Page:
In accordance with the invention, the coupling device to the main conductor of the TEM line, for example the core of a coaxial cable constituting the TEM line, includes an iris around and centered on the pin 25. The iris 30, 31 (FIG. 3) is constituted by two parallelepiped-shape metal blocks. The iris 30, 31 is closed on one side by the wall to which the SMA plug 24 is fixed and its interior volume 32 forms a zone in which the wave associated with the magnetic field is evanescent, as explained later with reference to FIG. 5. The median axis 33 (FIG. 4) of the tuning screw 26 is in the plane of the aperture of the iris 30, 31.
As in the cited prior art, the resonators 12 through 14 are synchronous with the center frequency of the bandpass filter and the couplings between resonators operate on the transfer function in accordance with the required passband. The coupling between the resonators widens the passband of the filter.
Each resonator has a Q defined by its medium (air in this instance), by the volume of the space between the rods 15 through 20, by the surface material used, by surface imperfections (asperities, craters, etc), by the polish of the surfaces, etc.
The coupling is magnetic at the pin 25 and the screw 26. As shown in FIG. 5, which is a sectional view on the line V--V in FIG. 3, part of the magnetic field, schematically represented by the field lines 50, enters the volume 32 of the iris and this part is sampled by the pin 25 and the screw 26. Within this volume coupling is to the magnetic field of an associated evanescent wave. The magnetic field near and in the iris is perpendicular to the coupling device.
The iris 30, 31 is a conventional coupling iris which in this application has the particular feature of being closed on one side. Its open entry cross-section is in the plane of the median axis 33 of the screw 26 and preferably coincides with the free end 27 of the pin (FIG. 4). This is equivalent to saying that the length of the pin 25 is equal to the depth of the iris 30, 31.
The SMA connector used is of the standard type and has an outside diameter of 4.15 mm, a core 1.27 mm in diameter and a PTFE dielectric.
The sum of the distance L1 between the end 34 of the pin on the end wall (FIG. 4) and the free end of the gun 25 and the distance L2 between the end 35 of the tuning screw 26 and its free end (FIG. 4) is less than λ/4 where λ is the wavelength of the electromagnetic wave. Thus L1+L2<λ/4. The distance between the free end of the tuning screw 26 and the end 27 of the pin is small and a capacitance is obtained between these two components. This distance, added to L1+L2 is equal to λ/4.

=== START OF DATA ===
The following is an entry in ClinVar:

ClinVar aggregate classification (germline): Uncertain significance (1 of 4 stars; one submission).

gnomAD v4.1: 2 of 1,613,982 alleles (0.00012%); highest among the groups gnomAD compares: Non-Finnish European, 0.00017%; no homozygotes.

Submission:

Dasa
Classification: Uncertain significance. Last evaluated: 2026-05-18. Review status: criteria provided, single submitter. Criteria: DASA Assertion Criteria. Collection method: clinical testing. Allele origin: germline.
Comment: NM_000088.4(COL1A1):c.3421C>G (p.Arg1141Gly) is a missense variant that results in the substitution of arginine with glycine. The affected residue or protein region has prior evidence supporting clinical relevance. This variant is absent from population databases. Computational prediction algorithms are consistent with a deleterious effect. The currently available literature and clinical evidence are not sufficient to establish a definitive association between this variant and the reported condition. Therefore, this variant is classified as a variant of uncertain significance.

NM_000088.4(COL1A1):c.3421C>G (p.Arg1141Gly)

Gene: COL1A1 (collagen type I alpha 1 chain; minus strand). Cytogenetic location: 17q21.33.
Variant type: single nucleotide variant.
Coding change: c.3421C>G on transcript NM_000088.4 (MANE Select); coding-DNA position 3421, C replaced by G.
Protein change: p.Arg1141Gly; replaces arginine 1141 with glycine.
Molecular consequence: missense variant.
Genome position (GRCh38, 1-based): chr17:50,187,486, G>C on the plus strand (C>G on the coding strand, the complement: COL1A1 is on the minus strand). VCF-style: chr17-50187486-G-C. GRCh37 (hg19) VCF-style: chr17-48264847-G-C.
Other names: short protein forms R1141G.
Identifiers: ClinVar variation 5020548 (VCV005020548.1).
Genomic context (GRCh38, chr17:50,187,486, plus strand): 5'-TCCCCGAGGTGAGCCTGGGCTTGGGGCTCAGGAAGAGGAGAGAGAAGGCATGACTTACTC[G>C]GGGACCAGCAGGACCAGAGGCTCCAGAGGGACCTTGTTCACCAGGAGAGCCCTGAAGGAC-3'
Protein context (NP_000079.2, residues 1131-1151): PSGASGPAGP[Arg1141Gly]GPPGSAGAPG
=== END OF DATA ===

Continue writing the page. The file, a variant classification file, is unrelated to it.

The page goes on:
The main advantage of the invention is that there is a large gap between the cavity and the output coupling. The iris represents a relatively small load on the waveguide cavity and the adjustments are decorrelated. To be more precise, the frequency translation function of the filter and the TEM line coupling function are decorrelated. Thus equal ripple is intrinsically maintained throughout the band and losses are reduced. What is more, the bandwidth of the filter is increased relative to the prior art.
The invention applies not only to rectangular resonators but also to cylindrical resonators. The theory is the same, provided that the field is perpendicular to the susceptance formed by the coupling screws.
Likewise, the iris is not necessarily rectangular as shown in FIGS. 3 and 5, but may be oblong or circular. In the latter case the iris is in the form of a hollow cylinder.
In FIGS. 3 through 5 the port in accordance with the invention is at the end of the guide but this port can equally well be formed on a lateral wall of the guide, the essential being that an evanescent wave is present inside the iris.
The coupling device described thus far has been used to construct a five-pole (five resonators) bandpass filter tuned from 7 600 MHz to 8 400 MHz, the passband of the filter being 30 MHz and the equal ripple reduced to 0.01 dB across this band, corresponding to a standing wave ratio (SWR) at the input of 1.1.
As previously mentioned, the end of the pin 25 is ideally level with the entry cross-section of the iris. It is nevertheless possible to lengthen the pin so that it projects into the guide, beyond the entry cross-section of the iris. In this case it electrically "shrinks" the cavity and increases the frequency (the effect is the equivalent of using a smaller cavity). In this way it is possible to make good mechanical asymmetries, such as those previously mentioned.
The coupling of the invention, like that of the prior art, is a reciprocal or passive form of coupling, and can therefore be a signal input or a signal output coupling.
The TEM line is not necessarily a coaxial cable and can be a microstrip line, for example.
The invention applies with advantage to narrow-band filters, having a passband in the order of a few tens of MHz.
|Cited Patent||Filing date||Publication date||Applicant||Title|
|US3758886 *||Nov 1, 1972||Sep 11, 1973||Us Navy||Versatile in line waveguide to coax transistion|
|US4626809 *||Sep 20, 1985||Dec 2, 1986||Nec Corporation||Bandpass filter with dielectric resonators|
|U.S. Classification||333/26, 333/212, 333/230|
|International Classification||H01P1/208, H01P5/103, H01P5/02|
|Aug 2, 1996||AS||Assignment|
Owner name: ALCATEL TELSPACE, FRANCE
Free format text: ASSIGNMENT OF ASSIGNORS INTEREST;ASSIGNORS:CRUCHON, JEAN-CLAUDE;SCHUBERT, JEAN DENIS;REEL/FRAME:008142/0123
Effective date: 19960608
|May 9, 2001||FPAY||Fee payment|
Year of fee payment: 4
|Jun 15, 2005||REMI||Maintenance fee reminder mailed|
|Nov 25, 2005||LAPS||Lapse for failure to pay maintenance fees|
|Jan 24, 2006||FP||Expired due to failure to pay maintenance fee|
Effective date: 20051125